One objection to Zoom court she’s heard is the perceived difficulty in analyzing a witness’s testimony. But according to Miskel, it’s actually easier.

In her courtroom, the view from the jury box of the witness stand is mixed depending on which seat one sits in. But from the furthest back chair, the witness stand is at least the distance between the rubber and home plate in baseball — not exactly adjacent.

However, with Zoom, the witness’s face, and thus their facial expressions, are directly in view.

On the flip side, it’s easier for Miskel to monitor the engagement of jury members with the closer view, even adding that she’s noticed a very high rate of concentration among the jury.

Cons, of course, accompany the pros, but Miskel has found ways to make lemons into lemonade.

Judge Emily Miskel sits at her courtroom’s bench. (The Texan/Bradley Johnson)

Being on the Judicial Council, she will be one of the individuals tasked with identifying which of the new procedures to preserve once in-person court returns.

“Previously, to get courts to use video conferencing, it would’ve taken three years of committee meetings and it still would’ve been shot down,” she specified.

But now, all judges are familiar with the technology and many intend to find a place for it upon a return to normalcy.

Miskel herself plans to use video conferencing for child welfare cases, specifically with the check-in proceedings between the big, bookending hearings.

In an interview with The Texan, Texas Supreme Court (SCOTX) Chief Justice Nathan Hecht, lauded Miskel for her diligence and resolve to not only make things work, but for taking the initiative to show others how it could be done.

“The pandemic just shut down trials because it is next-to-impossible to socially distance in the typically tight quarters of courtrooms and jury rooms,” he emphasized.

Miskel’s courtroom itself is fairly spacious and amenable to the kind of separation required by the pandemic, but the jury box and deliberation room aren’t as accomodating.

Nonetheless, after months of planning and wargaming, on May 18 Miskel held the first virtual jury trial in the country.

It’s been off to the races since then, and for Miskel, spreading the institutional knowledge on Zoom proceedings has remained a cause du jour. Judges across the country have been counseled by Miskel and the positive reception evident is in the award she has been chosen to receive.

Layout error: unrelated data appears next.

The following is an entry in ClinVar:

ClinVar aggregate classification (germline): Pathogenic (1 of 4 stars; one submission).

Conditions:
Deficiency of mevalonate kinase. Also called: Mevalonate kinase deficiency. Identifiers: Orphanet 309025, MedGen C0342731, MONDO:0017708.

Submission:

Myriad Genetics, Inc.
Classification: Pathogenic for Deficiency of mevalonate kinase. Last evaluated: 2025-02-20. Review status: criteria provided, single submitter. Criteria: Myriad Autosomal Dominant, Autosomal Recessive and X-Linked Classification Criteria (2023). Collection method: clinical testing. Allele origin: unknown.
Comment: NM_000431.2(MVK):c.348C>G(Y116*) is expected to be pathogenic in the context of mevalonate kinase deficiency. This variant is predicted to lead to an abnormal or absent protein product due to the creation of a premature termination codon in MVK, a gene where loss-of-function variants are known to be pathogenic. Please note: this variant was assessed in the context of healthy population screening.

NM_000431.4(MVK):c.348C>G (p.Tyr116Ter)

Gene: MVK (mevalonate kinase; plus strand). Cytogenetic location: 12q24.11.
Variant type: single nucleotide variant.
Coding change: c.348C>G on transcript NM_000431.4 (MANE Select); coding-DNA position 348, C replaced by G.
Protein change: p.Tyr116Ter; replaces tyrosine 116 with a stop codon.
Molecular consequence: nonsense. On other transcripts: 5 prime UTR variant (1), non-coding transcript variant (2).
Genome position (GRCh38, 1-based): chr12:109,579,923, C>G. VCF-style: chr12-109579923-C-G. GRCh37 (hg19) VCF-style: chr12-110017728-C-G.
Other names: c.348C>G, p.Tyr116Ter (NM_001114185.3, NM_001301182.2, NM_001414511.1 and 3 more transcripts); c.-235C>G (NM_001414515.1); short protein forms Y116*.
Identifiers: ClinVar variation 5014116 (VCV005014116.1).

View of the jury box from the gallery after the 470th District courtroom was retrofitted with plexiglass barriers. (The Texan/Bradley Johnson)

In his nomination letter, Hecht added, “In these historically challenging times, a few true leaders have come to the fore. Judge Miskel is at the head and worthy of the award named in honor of Chief Justice William H. Rehnquist.”

“We think Chief Justice Rehnquist would be proud, as we are, of Judge Miskel’s outstanding qualities of judicial excellence demonstrated most powerfully over the past three months but also over her legal and judicial career,” he underscored.

Rehnquist, himself, revered the U.S. Supreme Court’s first chief justice, John Marshall.

Marshall once said, “To listen well is as powerful a means of communication and influence as to talk well.”

This focus drove Miskel to family law. And despite this unforeseen hurdle, Miskel hasn’t skipped a beat, determined to maintain regular business as efficiently — sometimes even more so — as before. 

It’s fitting that Miskel’s courtroom resembles a hockey rink, modified with makeshift plexiglass walls wherein one must roll with the punches — taking a time of uncertainty and ensuring a bit of continuity: that court will remain in session.


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Brad Johnson

Brad Johnson is an Ohio native who graduated from the University of Cincinnati in 2017. He is an avid sports fan who most enjoys watching his favorite teams continue their title drought throughout his cognizant lifetime. In his free time, you may find Brad quoting Monty Python productions and trying to calculate the airspeed velocity of an unladen swallow.